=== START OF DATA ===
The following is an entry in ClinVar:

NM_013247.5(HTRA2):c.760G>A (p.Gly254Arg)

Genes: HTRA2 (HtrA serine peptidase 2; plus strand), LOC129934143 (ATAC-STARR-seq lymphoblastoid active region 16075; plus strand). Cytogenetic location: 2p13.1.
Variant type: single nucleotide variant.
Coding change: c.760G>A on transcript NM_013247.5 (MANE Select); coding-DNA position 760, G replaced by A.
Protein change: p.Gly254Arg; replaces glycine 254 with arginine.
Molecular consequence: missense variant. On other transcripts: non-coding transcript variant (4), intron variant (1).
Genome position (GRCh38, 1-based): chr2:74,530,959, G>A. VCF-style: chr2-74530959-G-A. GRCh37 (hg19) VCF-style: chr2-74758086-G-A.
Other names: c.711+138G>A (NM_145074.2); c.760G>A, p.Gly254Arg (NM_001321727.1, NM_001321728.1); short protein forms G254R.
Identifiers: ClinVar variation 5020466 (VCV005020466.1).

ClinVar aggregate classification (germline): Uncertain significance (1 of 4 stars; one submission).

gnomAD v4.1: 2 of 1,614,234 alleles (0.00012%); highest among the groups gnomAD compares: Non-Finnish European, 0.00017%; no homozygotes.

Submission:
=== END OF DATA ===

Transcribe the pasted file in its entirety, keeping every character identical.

The following is an entry in ClinVar:

NM_013247.5(HTRA2):c.760G>A (p.Gly254Arg)

Genes: HTRA2 (HtrA serine peptidase 2; plus strand), LOC129934143 (ATAC-STARR-seq lymphoblastoid active region 16075; plus strand). Cytogenetic location: 2p13.1.
Variant type: single nucleotide variant.
Coding change: c.760G>A on transcript NM_013247.5 (MANE Select); coding-DNA position 760, G replaced by A.
Protein change: p.Gly254Arg; replaces glycine 254 with arginine.
Molecular consequence: missense variant. On other transcripts: non-coding transcript variant (4), intron variant (1).
Genome position (GRCh38, 1-based): chr2:74,530,959, G>A. VCF-style: chr2-74530959-G-A. GRCh37 (hg19) VCF-style: chr2-74758086-G-A.
Other names: c.711+138G>A (NM_145074.2); c.760G>A, p.Gly254Arg (NM_001321727.1, NM_001321728.1); short protein forms G254R.
Identifiers: ClinVar variation 5020466 (VCV005020466.1).

ClinVar aggregate classification (germline): Uncertain significance (1 of 4 stars; one submission).

gnomAD v4.1: 2 of 1,614,234 alleles (0.00012%); highest among the groups gnomAD compares: Non-Finnish European, 0.00017%; no homozygotes.

Submission: